the medical records in the paragraphs preceding his discussion of the doctors’ opinions
(see Tr. 47-49)—the ALJ was not required to repetitively recite the same evidence in
giving weight to those opinions. See Endriss v. Astrue, 506 F. App’x 772, 777 (10th Cir.
2012) (unpublished) (“The ALJ set forth a summary of the relevant objective medical
evidence earlier in his decision and he is not required to continue to recite the same
evidence again in rejecting [the doctor’s] opinion.”).
Overall, the ALJ’s decision supports his consideration and weighing of the
opinion evidence. The decision is amply supported by the longitudinal record, and any
imprecision in his articulation regarding Dr. Woolman’s May 2012 opinion does not
warrant remand. Indeed the decision, read as a whole, is sufficiently specific to follow
and medical evidence of record clearly supports the reasoning provided. See KeyesZachary, 695 F.3d at 1167 (in reviewing an ALJ’s reasoning, “common sense, not
technical perfection, is our guide”).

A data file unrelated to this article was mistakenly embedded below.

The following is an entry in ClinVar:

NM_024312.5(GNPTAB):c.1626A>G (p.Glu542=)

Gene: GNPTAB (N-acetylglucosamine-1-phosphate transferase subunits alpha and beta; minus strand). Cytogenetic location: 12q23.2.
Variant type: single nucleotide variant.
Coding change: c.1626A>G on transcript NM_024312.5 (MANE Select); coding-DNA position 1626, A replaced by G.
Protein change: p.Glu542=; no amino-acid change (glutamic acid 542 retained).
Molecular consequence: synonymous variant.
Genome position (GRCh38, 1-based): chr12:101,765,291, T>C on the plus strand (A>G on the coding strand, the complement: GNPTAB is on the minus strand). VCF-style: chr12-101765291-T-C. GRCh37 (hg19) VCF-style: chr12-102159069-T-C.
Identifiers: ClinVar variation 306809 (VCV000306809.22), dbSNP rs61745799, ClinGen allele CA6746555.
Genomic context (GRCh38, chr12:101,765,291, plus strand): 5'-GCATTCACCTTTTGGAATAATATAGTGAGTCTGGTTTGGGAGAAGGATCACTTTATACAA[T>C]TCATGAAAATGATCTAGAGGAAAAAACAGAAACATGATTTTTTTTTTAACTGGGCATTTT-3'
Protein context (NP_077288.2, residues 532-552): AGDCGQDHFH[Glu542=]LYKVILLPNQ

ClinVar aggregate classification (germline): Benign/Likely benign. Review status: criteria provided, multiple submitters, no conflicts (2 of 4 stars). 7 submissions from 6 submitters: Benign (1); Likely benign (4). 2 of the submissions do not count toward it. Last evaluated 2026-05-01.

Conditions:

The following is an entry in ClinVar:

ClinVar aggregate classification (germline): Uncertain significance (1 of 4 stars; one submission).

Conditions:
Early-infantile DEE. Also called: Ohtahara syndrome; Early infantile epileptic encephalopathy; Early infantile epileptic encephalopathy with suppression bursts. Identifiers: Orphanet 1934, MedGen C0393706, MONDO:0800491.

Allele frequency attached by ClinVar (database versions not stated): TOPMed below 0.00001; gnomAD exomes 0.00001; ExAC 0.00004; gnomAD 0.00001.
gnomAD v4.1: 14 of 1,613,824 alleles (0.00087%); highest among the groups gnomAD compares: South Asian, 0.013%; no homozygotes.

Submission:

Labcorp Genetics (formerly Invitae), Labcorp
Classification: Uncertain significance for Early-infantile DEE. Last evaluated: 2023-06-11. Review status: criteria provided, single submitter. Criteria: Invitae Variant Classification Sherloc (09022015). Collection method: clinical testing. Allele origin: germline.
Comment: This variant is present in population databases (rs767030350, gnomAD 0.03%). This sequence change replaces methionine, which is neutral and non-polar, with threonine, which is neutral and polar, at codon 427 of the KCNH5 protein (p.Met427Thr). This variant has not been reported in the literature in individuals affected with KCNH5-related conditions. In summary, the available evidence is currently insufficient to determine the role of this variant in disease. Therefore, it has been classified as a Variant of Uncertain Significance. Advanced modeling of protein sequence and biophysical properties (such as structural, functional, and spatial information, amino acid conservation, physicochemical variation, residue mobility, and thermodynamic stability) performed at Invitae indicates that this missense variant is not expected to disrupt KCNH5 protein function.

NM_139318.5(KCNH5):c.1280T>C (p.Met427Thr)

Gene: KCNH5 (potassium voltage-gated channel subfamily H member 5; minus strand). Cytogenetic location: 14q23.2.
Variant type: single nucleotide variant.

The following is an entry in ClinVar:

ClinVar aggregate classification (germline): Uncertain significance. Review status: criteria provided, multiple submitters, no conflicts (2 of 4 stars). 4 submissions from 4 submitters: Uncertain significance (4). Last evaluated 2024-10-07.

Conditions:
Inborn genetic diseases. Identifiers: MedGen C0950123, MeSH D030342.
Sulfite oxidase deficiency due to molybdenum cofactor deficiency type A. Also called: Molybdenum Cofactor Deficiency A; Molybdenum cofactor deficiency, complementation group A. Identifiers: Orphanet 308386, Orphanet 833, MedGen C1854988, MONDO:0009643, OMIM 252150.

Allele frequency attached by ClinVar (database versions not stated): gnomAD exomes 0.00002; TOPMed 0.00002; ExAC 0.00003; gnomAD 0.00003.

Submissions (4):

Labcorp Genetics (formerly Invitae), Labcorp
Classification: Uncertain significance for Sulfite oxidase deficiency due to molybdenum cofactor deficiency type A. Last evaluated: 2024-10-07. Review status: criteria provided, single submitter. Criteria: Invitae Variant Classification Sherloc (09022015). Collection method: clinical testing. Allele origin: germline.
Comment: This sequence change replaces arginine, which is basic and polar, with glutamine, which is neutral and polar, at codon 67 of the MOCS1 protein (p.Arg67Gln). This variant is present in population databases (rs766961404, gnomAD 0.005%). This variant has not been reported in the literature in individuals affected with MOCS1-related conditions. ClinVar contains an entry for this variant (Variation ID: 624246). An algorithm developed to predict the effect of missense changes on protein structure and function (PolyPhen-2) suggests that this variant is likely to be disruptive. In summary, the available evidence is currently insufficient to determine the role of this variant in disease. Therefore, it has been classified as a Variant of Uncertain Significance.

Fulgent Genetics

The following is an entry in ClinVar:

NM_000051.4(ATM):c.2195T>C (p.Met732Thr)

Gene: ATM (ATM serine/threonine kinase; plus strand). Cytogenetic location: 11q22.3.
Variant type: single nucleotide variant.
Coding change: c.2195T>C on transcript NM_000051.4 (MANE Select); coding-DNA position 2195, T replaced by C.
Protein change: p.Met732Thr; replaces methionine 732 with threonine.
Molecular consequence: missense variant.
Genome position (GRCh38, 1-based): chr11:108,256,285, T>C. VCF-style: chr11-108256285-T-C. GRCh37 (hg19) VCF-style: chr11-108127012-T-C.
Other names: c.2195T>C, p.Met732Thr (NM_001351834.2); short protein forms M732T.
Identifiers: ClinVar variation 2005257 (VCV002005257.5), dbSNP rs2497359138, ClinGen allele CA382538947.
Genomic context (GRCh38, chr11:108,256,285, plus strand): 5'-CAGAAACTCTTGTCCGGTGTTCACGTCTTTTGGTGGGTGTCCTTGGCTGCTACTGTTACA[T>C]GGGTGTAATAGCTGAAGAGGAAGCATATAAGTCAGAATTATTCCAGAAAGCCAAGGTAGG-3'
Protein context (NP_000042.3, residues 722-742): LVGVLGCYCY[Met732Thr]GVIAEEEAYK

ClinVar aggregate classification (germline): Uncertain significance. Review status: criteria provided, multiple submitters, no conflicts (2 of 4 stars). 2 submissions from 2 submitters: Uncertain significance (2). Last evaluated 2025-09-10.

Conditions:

The ALJ Did Not Err In Failing To Include Limitations For Lauer’s
Headaches In The RFC Assessment.
Next, Ms. Lauer argues the ALJ erred in failing to include her alleged headaches
when making the RFC assessment. Here too, the Court finds no reversible error.
At the April 2016 administrative hearing, Plaintiff testified she had “severe
migraines” three to four days a week such that she could only sleep or lay on the couch
(Tr. 65-66). In assessing Ms. Lauer’s RFC, the ALJ noted her testimony but did not
explain how he accounted for Plaintiff’s alleged migraine symptoms (see Tr. 45-49).
Again, while it may have been preferable for the ALJ to have provided an explanation,
the Court finds no error as there is substantial evidence in the record to support the
conclusion. See, e.g., Payton v. Astrue, 480 F. App’x 465, 469 (10th Cir. 2012)
(unpublished) (while “an explicit statement” that the ALJ had discounted evidence
“would be preferable,” the court took the ALJ at her word when she stated she
considered the medical evidence in accordance with the applicable standards).
In assessing a claimant’s RFC, the ALJ must account for all limitations stemming